Chronic pain is a tricky diagnosis in terms of finding the right medication combination that will work, but will not lead to overmedication.  Working with your physician and seeing what is right for you is the only way to find an effective, realistic pain management treatment.  If you would like more information about chronic pain as it relates to your personal injury claim, contact our Altoona, Pennsylvania, law firm by calling 814-946-4100.

Attorney Doug Stoehr is a personal injury lawyer practicing in the western and central Pennsylvania region.  For more information on his firm, please call his office at 814-946-4100.

Chronic Pain in the Workplace

One of the main problems surrounding symptoms of chronic pain is how it influences every aspect of your life.  Chronic pain is often not a disorder that changes its symptoms or decreases across situations.  Due to this, chronic pain can lead to problems in other aspects of your life, such as socially, athletically, and in workplace performance.

An article by Human Resource Executive Online addressed this problem in one of their online articles.  According to the article, HR professionals have an obligation to look for the signs of chronic pain and approach employees about it when appropriate.  Additionally, these professionals should familiarize themselves with the laws and regulations surrounding disabilities (professionally diagnosed chronic pain is considered both a medical condition and a disability). Workers with chronic pain do have rights under the Americans With Disabilities Act.  The article also acknowledged that chronic pain can carry stigma for the suffer, so HR representatives should be sensitive when broaching the subject.  Many companies also have infrastructure in place to support people with disabilities, so HR representatives should work to try and get those services put in place for the sufferer of chronic pain.   Overall, it is prudent on the part of the employee and HR representative to work together to discuss the medical condition and come to grips with how that will affect their job performance.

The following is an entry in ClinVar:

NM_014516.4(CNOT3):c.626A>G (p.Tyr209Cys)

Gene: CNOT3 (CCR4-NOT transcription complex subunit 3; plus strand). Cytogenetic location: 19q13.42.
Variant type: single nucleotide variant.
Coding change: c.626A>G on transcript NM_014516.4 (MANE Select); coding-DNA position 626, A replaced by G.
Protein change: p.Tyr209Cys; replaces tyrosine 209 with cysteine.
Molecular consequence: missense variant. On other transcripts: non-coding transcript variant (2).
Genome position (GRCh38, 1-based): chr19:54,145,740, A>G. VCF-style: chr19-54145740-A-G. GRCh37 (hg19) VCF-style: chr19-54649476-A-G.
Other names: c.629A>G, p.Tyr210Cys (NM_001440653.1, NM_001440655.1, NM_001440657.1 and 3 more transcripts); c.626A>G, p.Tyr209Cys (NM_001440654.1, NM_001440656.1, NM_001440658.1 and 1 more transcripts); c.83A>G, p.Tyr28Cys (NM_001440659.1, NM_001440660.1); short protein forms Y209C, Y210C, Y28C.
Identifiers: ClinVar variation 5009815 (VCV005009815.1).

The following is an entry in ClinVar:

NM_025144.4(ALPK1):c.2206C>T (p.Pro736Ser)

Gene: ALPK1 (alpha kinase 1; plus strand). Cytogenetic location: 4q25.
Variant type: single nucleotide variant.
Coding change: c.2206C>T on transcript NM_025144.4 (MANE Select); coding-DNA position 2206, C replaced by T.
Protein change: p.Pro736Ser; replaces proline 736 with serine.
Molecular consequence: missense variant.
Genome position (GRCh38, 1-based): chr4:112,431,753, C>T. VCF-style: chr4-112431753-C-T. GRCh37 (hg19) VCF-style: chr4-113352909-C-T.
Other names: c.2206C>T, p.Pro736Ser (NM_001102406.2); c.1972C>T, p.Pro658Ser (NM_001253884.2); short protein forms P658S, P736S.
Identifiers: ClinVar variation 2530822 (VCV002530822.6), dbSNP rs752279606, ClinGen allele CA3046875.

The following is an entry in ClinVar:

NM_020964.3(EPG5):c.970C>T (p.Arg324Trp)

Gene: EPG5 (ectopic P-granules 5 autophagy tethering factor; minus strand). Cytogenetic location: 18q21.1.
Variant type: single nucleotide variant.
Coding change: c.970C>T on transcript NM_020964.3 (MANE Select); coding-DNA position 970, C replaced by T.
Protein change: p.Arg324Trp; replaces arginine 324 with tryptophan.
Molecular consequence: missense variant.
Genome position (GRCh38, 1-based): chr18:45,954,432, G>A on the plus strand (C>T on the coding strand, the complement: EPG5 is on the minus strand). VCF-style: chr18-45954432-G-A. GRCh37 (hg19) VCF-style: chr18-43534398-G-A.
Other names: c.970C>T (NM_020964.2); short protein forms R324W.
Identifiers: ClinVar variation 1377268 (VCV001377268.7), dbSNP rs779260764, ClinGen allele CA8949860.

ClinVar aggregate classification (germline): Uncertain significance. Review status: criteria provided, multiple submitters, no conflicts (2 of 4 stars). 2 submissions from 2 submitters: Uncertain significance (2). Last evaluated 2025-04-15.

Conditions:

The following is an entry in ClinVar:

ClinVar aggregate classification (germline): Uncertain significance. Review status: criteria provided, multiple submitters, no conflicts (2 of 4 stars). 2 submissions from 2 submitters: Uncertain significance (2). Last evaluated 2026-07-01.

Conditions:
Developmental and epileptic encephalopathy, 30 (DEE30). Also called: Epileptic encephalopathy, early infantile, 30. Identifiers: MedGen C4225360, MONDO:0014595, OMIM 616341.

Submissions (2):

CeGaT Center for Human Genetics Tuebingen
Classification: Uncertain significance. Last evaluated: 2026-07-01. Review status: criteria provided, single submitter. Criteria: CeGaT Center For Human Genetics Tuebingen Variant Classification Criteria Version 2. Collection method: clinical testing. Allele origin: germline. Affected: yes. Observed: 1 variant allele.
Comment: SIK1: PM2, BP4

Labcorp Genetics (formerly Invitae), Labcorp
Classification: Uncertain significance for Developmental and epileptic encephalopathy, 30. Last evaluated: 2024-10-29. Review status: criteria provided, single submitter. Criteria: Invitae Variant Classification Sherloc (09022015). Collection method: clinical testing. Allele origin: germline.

Chronic pain is a tricky diagnosis in terms of finding the right medication combination that will work, but will not lead to overmedication.  Working with your physician and seeing what is right for you is the only way to find an effective, realistic pain management treatment.  If you would like more information about this page or central Pennsylvania attorney Doug Stoehr's areas of practice, contact our Altoona, Pennsylvania, law firm by calling 814-946-4100.